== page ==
And although Paxlovid is the most promising antiviral out there for covid-19 right now, more than a dozen new antivirals are now in development; the next generation could be even better. That’s what happened with HIV. There are now so many effective HIV drugs on the market that the original protease inhibitors have been relegated to second-line treatment. 

New pills for other viral diseases could be on the way too. In June 2021, the US finally turned its attention back to antivirals in a big way, announcing it would spend $3 billion on a major search for next-generation drugs. About half that money will pay to establish eight to 10 new antiviral research centers that will each work on covid-19 and another germ of their choice, like Ebola or the common cold. 

“The espoused goal is to have something that’s off the shelf the next time one of these major public health threats emerges—actually, we want to have many things,” says Matthew Frieman, a coronavirus specialist at the University of Maryland School of Medicine, who is among those applying for the funds. According to Frieman, the idea is that coronaviruses could one day be treated with a combination of antiviral drugs, similar to the “cocktails” used to control HIV. “It’s the same idea: the more drugs in combination, the better,” he says. “And you protect against mutant viruses, because it’s harder to escape from two drugs than one. I think we need a suite of antivirals that target this virus.”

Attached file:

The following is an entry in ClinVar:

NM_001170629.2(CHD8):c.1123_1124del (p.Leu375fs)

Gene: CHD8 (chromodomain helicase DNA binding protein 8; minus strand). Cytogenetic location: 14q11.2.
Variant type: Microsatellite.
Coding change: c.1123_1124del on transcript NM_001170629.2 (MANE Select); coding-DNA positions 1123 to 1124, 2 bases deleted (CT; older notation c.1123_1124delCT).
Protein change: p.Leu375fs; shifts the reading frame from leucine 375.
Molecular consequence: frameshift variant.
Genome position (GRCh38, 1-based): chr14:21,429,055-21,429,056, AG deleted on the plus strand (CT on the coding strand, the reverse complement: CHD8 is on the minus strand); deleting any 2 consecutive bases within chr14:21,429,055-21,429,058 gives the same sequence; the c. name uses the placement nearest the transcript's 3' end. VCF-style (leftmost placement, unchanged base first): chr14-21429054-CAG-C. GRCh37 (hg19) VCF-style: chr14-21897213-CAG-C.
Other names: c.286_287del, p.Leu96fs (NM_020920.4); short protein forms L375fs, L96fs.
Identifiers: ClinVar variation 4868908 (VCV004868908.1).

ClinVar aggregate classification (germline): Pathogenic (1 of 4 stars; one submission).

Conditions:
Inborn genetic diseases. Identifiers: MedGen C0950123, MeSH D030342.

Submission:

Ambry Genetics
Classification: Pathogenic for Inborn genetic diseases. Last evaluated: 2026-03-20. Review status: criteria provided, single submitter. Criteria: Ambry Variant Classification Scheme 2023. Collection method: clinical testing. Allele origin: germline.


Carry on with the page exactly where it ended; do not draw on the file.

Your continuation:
It may even be possible to find drugs that work against nearly any virus, even ones as different as Ebola and influenza. Frieman says he’s found some compounds that may do that by acting on the human body, rather than on parts of the virus. “We’re hoping there are a whole new spectrum of ways to target viruses,” he says. “We just need to find them. In the past, we had no funding because no one cared. I think we have only scratched the surface.”

Antonio Regalado is MIT Technology Review’s senior editor for biomedicine.